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Buy, borrow, die: How rich Americans live off their paper wealth

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Rising stocks and rock-bottom interest rates have delivered a big perk to rich Americans: cheap loans that they can use to fund their lifestyles while minimizing their tax bills.

Banks say their wealthy clients are borrowing more than ever before, often using loans backed by their portfolios of stocks and bonds. Morgan Stanley MS, +3.17% wealth-management clients have $68.1 billion worth of securities-based and other nonmortgage loans outstanding, more than double five years earlier. Bank of America Corp. BAC, +1.69% said it has $62.4 billion in securities-based loans, dwarfing its book of home-equity lines of credit.

The loans have special benefits beyond the flexible repayment terms and low interest rates on offer. They allow borrowers who need cash to avoid selling in a hot market. Startup founders can monetize their stakes without losing control of their companies. The very rich often use these loans as part of a “buy, borrow, die” strategy to avoid capital-gains taxes.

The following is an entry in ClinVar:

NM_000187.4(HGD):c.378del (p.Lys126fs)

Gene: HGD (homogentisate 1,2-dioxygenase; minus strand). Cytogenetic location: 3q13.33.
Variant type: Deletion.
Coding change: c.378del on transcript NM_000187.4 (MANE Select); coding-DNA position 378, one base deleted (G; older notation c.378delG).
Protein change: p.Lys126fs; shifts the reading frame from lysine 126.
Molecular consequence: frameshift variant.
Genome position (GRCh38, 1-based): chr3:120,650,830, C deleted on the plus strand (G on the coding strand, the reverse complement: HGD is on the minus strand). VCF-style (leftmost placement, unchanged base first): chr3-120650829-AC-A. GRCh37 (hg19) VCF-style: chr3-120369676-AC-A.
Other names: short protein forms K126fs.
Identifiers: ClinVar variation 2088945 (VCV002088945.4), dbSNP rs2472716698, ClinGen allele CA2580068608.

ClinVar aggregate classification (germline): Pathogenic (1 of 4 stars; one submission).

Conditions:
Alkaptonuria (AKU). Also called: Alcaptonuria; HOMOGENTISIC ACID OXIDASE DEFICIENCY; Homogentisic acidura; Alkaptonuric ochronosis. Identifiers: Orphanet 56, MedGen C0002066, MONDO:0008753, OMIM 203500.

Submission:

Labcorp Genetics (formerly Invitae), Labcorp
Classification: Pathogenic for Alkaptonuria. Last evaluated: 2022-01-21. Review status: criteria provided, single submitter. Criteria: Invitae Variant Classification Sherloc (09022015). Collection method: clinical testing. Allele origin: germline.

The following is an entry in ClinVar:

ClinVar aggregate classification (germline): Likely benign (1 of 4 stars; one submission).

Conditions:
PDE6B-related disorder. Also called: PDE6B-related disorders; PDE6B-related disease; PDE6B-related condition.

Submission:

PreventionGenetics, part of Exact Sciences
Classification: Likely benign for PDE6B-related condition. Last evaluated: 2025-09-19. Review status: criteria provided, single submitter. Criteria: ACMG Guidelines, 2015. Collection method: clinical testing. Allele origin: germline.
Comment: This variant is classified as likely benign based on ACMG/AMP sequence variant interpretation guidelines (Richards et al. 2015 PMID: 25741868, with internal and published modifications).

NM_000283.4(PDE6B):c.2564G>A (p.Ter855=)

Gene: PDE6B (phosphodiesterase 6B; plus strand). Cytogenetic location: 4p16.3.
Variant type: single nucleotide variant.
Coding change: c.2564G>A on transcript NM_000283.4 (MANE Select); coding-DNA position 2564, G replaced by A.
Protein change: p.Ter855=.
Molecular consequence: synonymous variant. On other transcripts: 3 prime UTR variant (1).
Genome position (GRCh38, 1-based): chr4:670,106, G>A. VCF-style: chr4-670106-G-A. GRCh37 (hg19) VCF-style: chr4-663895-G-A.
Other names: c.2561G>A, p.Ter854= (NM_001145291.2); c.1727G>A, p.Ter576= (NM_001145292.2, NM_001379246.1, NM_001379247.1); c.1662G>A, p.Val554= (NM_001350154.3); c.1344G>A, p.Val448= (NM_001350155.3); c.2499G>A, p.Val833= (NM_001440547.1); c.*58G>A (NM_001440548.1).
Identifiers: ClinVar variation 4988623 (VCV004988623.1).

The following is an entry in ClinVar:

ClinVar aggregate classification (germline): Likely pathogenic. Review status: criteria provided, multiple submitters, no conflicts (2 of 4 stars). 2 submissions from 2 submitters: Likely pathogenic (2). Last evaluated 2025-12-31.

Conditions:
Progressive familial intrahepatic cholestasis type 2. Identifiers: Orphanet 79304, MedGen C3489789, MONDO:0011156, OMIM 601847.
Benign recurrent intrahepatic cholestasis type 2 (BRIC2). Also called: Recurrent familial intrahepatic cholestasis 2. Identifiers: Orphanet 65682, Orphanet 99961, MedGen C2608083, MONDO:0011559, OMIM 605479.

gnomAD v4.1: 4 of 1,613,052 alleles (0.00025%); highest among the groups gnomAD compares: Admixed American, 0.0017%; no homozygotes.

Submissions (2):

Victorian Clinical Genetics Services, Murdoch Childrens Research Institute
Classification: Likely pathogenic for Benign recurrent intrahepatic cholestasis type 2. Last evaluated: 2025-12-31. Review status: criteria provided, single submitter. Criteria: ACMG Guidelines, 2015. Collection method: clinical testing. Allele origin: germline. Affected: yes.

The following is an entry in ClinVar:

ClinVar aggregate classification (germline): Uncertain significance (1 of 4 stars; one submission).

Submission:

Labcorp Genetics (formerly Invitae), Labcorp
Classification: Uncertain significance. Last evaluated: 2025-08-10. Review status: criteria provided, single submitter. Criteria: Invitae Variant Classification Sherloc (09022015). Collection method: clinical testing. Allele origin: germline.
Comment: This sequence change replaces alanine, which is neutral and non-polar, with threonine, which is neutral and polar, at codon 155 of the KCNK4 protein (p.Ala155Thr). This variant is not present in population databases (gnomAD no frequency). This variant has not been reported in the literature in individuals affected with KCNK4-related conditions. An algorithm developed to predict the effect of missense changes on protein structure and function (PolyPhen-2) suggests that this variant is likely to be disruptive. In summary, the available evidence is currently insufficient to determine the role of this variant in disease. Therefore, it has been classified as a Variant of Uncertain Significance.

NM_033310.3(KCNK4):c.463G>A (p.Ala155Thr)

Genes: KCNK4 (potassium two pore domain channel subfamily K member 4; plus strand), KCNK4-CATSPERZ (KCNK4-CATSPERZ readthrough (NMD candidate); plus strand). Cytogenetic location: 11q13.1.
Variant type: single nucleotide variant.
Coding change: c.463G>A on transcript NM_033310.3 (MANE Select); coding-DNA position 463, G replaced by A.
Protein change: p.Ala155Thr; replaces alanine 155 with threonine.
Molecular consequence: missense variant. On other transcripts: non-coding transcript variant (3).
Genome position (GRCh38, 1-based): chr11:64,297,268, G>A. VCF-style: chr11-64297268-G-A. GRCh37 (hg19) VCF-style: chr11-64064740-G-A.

Many wealthy people are also borrowing against their portfolios. When Tom Anderson started at Merrill Lynch & Co. in Cedar Rapids, Iowa, in 2002, many of his fellow advisers had just one or two securities-based loans in their book of business. Over the years, he encouraged more clients to borrow and noticed peers doing the same. Now it is common for advisers at big firms to have dozens of these loans outstanding, he said. Merrill Lynch is now a part of Bank of America.

An expanded version of this article appears on WSJ.com.

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